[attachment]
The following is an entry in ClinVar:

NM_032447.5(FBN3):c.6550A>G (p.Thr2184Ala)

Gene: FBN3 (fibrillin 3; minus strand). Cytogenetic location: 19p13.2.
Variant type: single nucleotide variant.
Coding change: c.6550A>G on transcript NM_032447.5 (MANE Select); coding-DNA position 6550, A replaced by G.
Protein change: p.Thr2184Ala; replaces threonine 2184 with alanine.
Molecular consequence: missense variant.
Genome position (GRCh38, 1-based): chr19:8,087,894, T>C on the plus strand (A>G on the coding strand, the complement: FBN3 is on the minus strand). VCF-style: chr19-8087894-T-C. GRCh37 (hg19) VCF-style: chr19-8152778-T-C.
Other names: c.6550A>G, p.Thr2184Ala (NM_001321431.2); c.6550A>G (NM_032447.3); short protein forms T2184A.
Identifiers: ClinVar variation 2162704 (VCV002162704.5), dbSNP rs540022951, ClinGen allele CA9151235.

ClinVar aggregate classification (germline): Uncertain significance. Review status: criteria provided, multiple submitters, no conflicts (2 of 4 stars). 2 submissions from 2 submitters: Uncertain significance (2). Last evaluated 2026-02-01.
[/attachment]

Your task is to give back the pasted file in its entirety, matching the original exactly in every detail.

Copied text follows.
The following is an entry in ClinVar:

NM_032447.5(FBN3):c.6550A>G (p.Thr2184Ala)

Gene: FBN3 (fibrillin 3; minus strand). Cytogenetic location: 19p13.2.
Variant type: single nucleotide variant.
Coding change: c.6550A>G on transcript NM_032447.5 (MANE Select); coding-DNA position 6550, A replaced by G.
Protein change: p.Thr2184Ala; replaces threonine 2184 with alanine.
Molecular consequence: missense variant.
Genome position (GRCh38, 1-based): chr19:8,087,894, T>C on the plus strand (A>G on the coding strand, the complement: FBN3 is on the minus strand). VCF-style: chr19-8087894-T-C. GRCh37 (hg19) VCF-style: chr19-8152778-T-C.
Other names: c.6550A>G, p.Thr2184Ala (NM_001321431.2); c.6550A>G (NM_032447.3); short protein forms T2184A.
Identifiers: ClinVar variation 2162704 (VCV002162704.5), dbSNP rs540022951, ClinGen allele CA9151235.

ClinVar aggregate classification (germline): Uncertain significance. Review status: criteria provided, multiple submitters, no conflicts (2 of 4 stars). 2 submissions from 2 submitters: Uncertain significance (2). Last evaluated 2026-02-01.